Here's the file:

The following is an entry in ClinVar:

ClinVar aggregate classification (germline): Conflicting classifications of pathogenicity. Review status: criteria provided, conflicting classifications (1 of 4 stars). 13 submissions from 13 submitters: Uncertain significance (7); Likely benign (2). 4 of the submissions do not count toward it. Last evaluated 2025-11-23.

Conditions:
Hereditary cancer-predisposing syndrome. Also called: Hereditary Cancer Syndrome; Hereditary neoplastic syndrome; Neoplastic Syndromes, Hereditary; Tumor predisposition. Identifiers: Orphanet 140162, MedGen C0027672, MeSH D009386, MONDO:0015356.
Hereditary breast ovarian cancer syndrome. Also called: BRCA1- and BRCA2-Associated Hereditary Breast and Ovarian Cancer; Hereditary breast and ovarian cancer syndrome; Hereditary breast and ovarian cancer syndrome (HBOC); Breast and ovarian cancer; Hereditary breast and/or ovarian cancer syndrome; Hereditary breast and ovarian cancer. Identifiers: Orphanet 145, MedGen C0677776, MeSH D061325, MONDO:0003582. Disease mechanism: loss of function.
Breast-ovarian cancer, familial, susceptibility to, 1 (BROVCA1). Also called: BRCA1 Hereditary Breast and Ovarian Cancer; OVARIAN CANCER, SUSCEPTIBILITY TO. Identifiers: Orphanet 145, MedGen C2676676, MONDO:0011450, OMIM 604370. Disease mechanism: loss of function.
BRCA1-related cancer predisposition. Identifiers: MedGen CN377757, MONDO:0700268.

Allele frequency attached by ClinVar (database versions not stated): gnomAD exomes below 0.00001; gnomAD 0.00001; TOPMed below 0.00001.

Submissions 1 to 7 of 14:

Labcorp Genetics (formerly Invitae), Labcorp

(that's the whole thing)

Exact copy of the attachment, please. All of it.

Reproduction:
The following is an entry in ClinVar:

ClinVar aggregate classification (germline): Conflicting classifications of pathogenicity. Review status: criteria provided, conflicting classifications (1 of 4 stars). 13 submissions from 13 submitters: Uncertain significance (7); Likely benign (2). 4 of the submissions do not count toward it. Last evaluated 2025-11-23.

Conditions:
Hereditary cancer-predisposing syndrome. Also called: Hereditary Cancer Syndrome; Hereditary neoplastic syndrome; Neoplastic Syndromes, Hereditary; Tumor predisposition. Identifiers: Orphanet 140162, MedGen C0027672, MeSH D009386, MONDO:0015356.
Hereditary breast ovarian cancer syndrome. Also called: BRCA1- and BRCA2-Associated Hereditary Breast and Ovarian Cancer; Hereditary breast and ovarian cancer syndrome; Hereditary breast and ovarian cancer syndrome (HBOC); Breast and ovarian cancer; Hereditary breast and/or ovarian cancer syndrome; Hereditary breast and ovarian cancer. Identifiers: Orphanet 145, MedGen C0677776, MeSH D061325, MONDO:0003582. Disease mechanism: loss of function.
Breast-ovarian cancer, familial, susceptibility to, 1 (BROVCA1). Also called: BRCA1 Hereditary Breast and Ovarian Cancer; OVARIAN CANCER, SUSCEPTIBILITY TO. Identifiers: Orphanet 145, MedGen C2676676, MONDO:0011450, OMIM 604370. Disease mechanism: loss of function.
BRCA1-related cancer predisposition. Identifiers: MedGen CN377757, MONDO:0700268.

Allele frequency attached by ClinVar (database versions not stated): gnomAD exomes below 0.00001; gnomAD 0.00001; TOPMed below 0.00001.

Submissions 1 to 7 of 14:

Labcorp Genetics (formerly Invitae), Labcorp